Mining Actionable Insights with Network Analytics

The network analytics market is set to take center stage within the next few years. According to Markets and Markets, its global demand could grow up to $3.5 billion by 2024. Back in 2019, the market value of the industry was about half of the forecast. Within the same period, this IT market segment could post a compound annual growth rate of at least 20%.

Network analytics’ anticipated growth isn’t accidental, but the by-product of the increasing importance of data as businesses undergo digital transformation.

Why Network Analytics Matter

By definition, network analytics is the process of analyzing network-related data that can range from bit rates to traffic, latencies, sources of traffic, and even potential breaches. From the information, enterprises can then perform the following tasks:

  • Determine flaws and strengths of the network and then improve against weaknesses.
  • Optimize performance of the network to also improve productivity and efficiency of not only platforms and devices, but also people.
  • Conduct network audits and refine them whenever necessary.
  • Identify the needs of the network to enhance its infrastructure.
  • Create a more realistic IT budget.
  • Use the information to hire the right people for the job.
  • Help enterprises determine best strategies to maximize the available IT resources.

Digging deeper, the data that network analytics provides is essential for the following reasons:

1. Enterprise networks have become more complicated

The growth of IT, especially over the last few decades, has been unprecedented. In a survey by McKinsey, almost all respondents said that companies within their industry were already investing in the enterprise Internet of things (IoT) to enhance their efficiency, operations performance, and productivity.

This is even though IoT implementation is still in its infancy and policies, particularly government regulations about it, remain murky or even nonexistent. Add to that the increasing demand for cloud platforms and the rise of other methods of networking, such as edge computing and secure access service edge (SASE).

There’s also the controversial entry of 5G. With it, more devices can connect within the network without compromising speed and bandwidth. However, recent studies suggest it could also introduce security issues.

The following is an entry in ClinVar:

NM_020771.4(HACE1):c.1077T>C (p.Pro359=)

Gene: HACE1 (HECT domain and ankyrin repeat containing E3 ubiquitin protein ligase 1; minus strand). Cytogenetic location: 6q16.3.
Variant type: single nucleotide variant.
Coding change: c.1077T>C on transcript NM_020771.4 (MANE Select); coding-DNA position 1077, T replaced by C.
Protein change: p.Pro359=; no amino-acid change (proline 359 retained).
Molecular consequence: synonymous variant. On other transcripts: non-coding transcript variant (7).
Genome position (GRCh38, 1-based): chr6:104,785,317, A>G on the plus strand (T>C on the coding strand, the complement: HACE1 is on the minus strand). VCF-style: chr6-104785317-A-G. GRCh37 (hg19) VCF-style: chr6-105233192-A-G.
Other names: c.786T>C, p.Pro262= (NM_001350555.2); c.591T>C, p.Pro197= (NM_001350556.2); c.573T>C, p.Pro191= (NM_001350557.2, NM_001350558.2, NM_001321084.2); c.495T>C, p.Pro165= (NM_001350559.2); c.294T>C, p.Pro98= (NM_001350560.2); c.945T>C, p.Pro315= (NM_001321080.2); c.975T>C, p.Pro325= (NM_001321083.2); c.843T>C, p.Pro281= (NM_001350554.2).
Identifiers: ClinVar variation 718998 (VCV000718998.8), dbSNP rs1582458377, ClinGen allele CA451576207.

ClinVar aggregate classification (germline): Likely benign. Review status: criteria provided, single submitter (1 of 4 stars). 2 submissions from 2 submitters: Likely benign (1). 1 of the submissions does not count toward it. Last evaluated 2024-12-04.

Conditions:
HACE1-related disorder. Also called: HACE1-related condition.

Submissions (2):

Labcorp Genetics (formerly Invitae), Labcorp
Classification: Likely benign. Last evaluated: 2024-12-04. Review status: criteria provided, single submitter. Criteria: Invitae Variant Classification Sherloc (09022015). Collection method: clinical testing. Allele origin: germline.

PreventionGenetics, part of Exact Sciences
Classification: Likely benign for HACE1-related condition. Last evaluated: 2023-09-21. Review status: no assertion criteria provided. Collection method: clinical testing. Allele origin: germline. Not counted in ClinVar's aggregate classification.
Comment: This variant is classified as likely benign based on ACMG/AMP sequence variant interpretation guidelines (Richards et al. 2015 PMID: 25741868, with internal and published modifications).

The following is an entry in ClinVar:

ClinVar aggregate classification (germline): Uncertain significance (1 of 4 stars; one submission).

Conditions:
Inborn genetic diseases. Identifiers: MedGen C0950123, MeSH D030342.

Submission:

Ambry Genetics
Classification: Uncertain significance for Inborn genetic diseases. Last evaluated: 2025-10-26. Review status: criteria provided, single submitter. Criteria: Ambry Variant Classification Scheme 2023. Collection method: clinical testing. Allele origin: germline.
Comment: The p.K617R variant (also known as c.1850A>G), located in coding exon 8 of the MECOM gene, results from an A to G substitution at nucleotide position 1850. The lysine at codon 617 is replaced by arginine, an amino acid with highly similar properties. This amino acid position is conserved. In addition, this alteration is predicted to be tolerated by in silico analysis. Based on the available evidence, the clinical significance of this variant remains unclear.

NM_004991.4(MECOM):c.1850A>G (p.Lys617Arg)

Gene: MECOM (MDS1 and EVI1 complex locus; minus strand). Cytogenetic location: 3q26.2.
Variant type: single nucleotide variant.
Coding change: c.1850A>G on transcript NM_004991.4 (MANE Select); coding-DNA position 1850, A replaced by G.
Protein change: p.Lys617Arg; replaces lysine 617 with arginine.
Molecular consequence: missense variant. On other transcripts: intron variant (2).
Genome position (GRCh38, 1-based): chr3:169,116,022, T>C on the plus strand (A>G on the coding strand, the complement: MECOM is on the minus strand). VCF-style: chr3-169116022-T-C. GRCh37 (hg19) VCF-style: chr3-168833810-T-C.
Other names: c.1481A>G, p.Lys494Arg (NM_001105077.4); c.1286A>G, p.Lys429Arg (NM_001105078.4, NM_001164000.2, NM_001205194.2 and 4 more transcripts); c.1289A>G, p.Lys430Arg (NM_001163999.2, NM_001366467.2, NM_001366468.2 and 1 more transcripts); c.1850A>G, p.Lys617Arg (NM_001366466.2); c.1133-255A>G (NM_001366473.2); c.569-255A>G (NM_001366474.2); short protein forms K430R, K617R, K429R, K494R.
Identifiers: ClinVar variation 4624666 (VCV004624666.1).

Network analytics can help determine whether the infrastructure and the method of connectivity are updated; if the enterprise is ready to adopt the latest changes in IT.

Also read: Creating a Network Audit Checklist 

2. Cybersecurity is a pressing issue

There’s good reason some businesses prefer to stick with legacy systems no matter how outdated they are: connectivity has a severe flaw, and that is the increased cybersecurity risk.

 Cybersecurity risks, such as ransomware and phishing, are extremely costly for businesses. Statistics showed that cybercrime-related expenses could grow by as much as $10.5 trillion by 2025, increasing by 15% annually. For comparison, it was only around $3 trillion in 2015.

While it hits a variety of enterprises across different industries — from credit bureaus like Equifax to healthcare facilities — these IT-related crimes are specifically damaging to fledgling businesses. They could lose about $200,000 per attack, eventually shutting down many of them within months.

Despite the threats, almost 80% of IT executives or leaders think they have enough protection against them. This is even if they’re already investing in cybersecurity. Fewer than 60% performed a security risk assessment in 2020.

Network analytics doesn’t offer protection of information, but the data can be used to create realistic, achievable, and easily maintained and monitored security strategies. For example, they can identify where the data is coming from and where it is going.

Assessing the network can also help IT security teams identify weak points that hackers and other cyber criminals can exploit. This is especially true if the organization integrates IoT devices and cloud platforms into its infrastructure.

IT has introduced more secure models, such as the zero-trust approach, that creates several limited-access points. Analytics can allow businesses to identify where to implement this strategy.

Also read: Steps to Building a Zero Trust Network

3. Many companies are wasting their IT resources

Gartner forecasts that worldwide spending for IT will increase by over 6% in 2021. This percentage translates to almost $4 trillion. And yet, companies are also wasting money in different ways:

  • In one of the surveys, some IT leaders confessed that they went overboard with their cloud budget by at least 20%. Others claimed they wasted 30% of their cloud spending. However, they were still willing to increase their expenditure by around 50%.
  • In 2016, employees lost two weeks’ worth of work annually due to IT-related problems. These ranged from unusable or outdated software and latency to connectivity.

Network Analytics Boosts Business Health

Network analytics helps in the economics of business. It doesn’t only tell whether the organization needs to invest more in IT but also leads them to the right investments. In the end, analytics is just as good as the data it provides. A business that doesn’t perform network analytics misses the chance to effectively manage their IT spending while improving security, performance, and resource allocation and utilization.

Read next: Approaches to Cybersecurity in 5G-driven Enterprise Networks

Michael Sumastre
Michael Sumastre
A technology writer since 2005, Michael has written and produced more than a thousand articles related to enterprise networking, cloud computing, big data, machine learning, and AI.

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